With the postseason down to just two teams, many squads are now well into their offseason planning. What storylines lie ahead around the league in what is shaping up to be a likely busy NHL offseason? Next up in our Offseason Keys series is a look at the Tampa Bay Lightning.
Even with the surprise resignation by Steve Yzerman as GM for Tampa Bay before training camp, things pretty much went the way of the Lightning during the regular season. They were the class of the league and it wasn’t even close. They were a popular pick to contend for the Stanley Cup and then within a week, it was all over as they were swept at the hands of the Blue Jackets. Now, GM Julien BriseBois must figure out what went wrong and make some tweaks to a roster that didn’t appear to have a whole lot of holes heading into the playoffs. Here’s what they need to accomplish this offseason.
New Deal For Point
Back in 2017-18, Brayden Point cemented himself as a key part of the team after posting 66 points. He was a big part of their secondary scoring and it looked he’d anchor the second line. No one’s thinking that now. He exploded with a 92-point campaign that put him tied for 12th in scoring league-wide. Instead of thinking he could be a secondary producer for the Lightning, he’s now a bona fide front liner.
Tampa Bay has benefited considerably from him being on his entry-level deal, one that made him arguably the best bargain in the entire league in 2018-19. That’s about to change. He is among the class of high-end restricted free agents this offseason and is about to get a massive raise.
Given Tampa Bay’s salary cap situation (more on that shortly), he has been a speculative offer sheet target. While that probably won’t happen, his case will still be interesting to follow. While most – if not all – of the other major RFAs will sign long-term deals, Point could be forced to settle for a bridge contract. It’s not like there isn’t precedent for doing so with a top player either as Nikita Kucherov just wrapped up his three-year bridge deal this past season. A long-term pact will be desirable for both sides but it will take some roster manoeuvering from BriseBois to give them a shot at making that happen.
Clear Cap Room
Speaking of that roster movement, that’s almost assuredly going to involve Ryan Callahan. The veteran winger is entering the final year of his contract with a $5.8MM cap hit. He spent time as a healthy scratch in 2018-19 and didn’t make much of an impact when he was in the lineup. They badly need to clear out his contract and will be faced with figuring out the lesser of two evils – do they trade him with an incentive (assuming he waives his partial no-trade clause) or buy him out and carry two more years of him being on the books at a reduced cap hit ($2.567MM in 2019-20 and $1.567MM in 2020-21)?
Doing that may not even be enough. As things stand, Tampa Bay has over $74MM tied up in 17 players for next season, per CapFriendly. They have some work to do on their back end and Point’s new deal will be pricey, even if it’s a short-term pact.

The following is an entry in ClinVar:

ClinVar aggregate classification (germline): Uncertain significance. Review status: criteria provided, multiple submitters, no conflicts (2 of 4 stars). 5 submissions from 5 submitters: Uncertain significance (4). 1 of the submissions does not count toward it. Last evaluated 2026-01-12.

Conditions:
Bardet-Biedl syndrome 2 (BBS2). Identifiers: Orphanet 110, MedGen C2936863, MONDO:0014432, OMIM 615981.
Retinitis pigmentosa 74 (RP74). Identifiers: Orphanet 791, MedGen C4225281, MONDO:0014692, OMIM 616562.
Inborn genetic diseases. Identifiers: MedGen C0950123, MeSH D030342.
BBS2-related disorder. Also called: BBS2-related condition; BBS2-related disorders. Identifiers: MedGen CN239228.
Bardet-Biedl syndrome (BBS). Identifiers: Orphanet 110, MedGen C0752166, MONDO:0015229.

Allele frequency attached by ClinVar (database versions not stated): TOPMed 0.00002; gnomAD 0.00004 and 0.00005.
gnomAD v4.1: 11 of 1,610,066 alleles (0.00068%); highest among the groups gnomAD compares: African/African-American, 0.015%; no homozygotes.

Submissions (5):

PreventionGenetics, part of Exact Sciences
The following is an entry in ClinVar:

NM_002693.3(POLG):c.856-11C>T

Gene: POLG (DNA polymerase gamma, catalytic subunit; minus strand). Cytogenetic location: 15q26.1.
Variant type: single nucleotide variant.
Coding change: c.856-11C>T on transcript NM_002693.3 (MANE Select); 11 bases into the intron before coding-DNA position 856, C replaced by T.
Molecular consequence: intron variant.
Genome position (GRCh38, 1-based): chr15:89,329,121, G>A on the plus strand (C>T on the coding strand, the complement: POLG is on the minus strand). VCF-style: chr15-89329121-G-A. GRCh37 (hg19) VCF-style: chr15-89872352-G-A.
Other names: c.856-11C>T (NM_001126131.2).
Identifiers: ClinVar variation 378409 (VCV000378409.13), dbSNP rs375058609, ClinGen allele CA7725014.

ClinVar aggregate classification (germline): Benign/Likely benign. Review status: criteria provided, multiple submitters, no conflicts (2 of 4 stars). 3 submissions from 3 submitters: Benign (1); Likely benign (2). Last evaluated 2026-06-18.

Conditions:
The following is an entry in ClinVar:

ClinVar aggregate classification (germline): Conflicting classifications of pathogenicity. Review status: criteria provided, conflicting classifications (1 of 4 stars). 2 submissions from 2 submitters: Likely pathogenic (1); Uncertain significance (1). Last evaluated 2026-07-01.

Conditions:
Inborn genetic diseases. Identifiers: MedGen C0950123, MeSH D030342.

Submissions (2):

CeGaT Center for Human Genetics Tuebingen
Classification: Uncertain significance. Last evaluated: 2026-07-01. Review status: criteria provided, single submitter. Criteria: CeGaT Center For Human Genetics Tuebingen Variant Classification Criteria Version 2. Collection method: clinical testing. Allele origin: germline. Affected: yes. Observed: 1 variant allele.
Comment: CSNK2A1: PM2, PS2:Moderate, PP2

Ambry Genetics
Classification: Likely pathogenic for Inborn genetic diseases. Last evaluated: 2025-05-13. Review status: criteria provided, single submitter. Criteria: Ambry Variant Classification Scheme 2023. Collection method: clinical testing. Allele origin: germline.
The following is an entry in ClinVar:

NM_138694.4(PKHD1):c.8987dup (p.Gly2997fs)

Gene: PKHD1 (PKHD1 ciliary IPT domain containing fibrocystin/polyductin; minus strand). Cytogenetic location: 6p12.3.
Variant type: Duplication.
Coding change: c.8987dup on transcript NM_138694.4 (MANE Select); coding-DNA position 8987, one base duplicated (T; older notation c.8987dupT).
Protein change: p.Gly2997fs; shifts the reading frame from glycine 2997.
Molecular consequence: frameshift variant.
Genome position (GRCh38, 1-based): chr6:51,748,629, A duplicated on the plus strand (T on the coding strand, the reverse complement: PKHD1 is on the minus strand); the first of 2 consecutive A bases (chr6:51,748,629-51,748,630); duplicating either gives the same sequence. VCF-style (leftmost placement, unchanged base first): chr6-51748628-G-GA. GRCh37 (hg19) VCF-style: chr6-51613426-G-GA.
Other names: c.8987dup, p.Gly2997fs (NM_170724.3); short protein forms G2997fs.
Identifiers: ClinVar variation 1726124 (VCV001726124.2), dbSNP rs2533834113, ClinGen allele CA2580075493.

With that in mind, it wouldn’t be surprising to see them shop one of their other mid-tier veterans. J.T. Miller ($5.25MM for four more years), Tyler Johnson ($5MM for five more seasons), and Alex Killorn ($4.45MM for four more years) all hit the 40-point mark in 2018-19 and would be good secondary scorers on a lot of teams. They do that already in Tampa Bay. But a younger player like Anthony Cirelli or Mathieu Joseph is ready to step into a larger role for a fraction of the price. Moving one of those veterans out would free up a spot for one them to take on that extra responsibility and would give them a lot more wiggle room on the cap in the process.
Add Defensive Help
Tampa Bay’s back end is going to look a whole lot different next season. Anton Stralman, Braydon Coburn, and Dan Girardi are all unrestricted free agents and aren’t likely to return. That’s basically half a blueline corps that needs replacing.
Some of that will come from within. Jan Rutta, a midseason acquisition for depth purposes, was already re-signed after he agreed to a $950K pay cut. After being in and out of the lineup upon being recalled, he’ll likely play a regular role next season. So too will Erik Cernak, who started out as the number seven and consistently worked his way up the lineup.
Even with those two joining incumbents Victor Hedman, Ryan McDonagh, and Mikhail Sergachev, some additions are going to need to be made. None of their minor leaguers are ready to make the jump on a full-time basis just yet so they’ll likely have to look to either get a cheap rearguard as part of their cap dump(s) or look for bargains on the free agent market. On top of that, it’s likely that they’ll look to add a veteran or two on two-way deals with an eye on having some recallable injury depth, similar to what pending UFA Cameron Gaunce was brought in for last summer.
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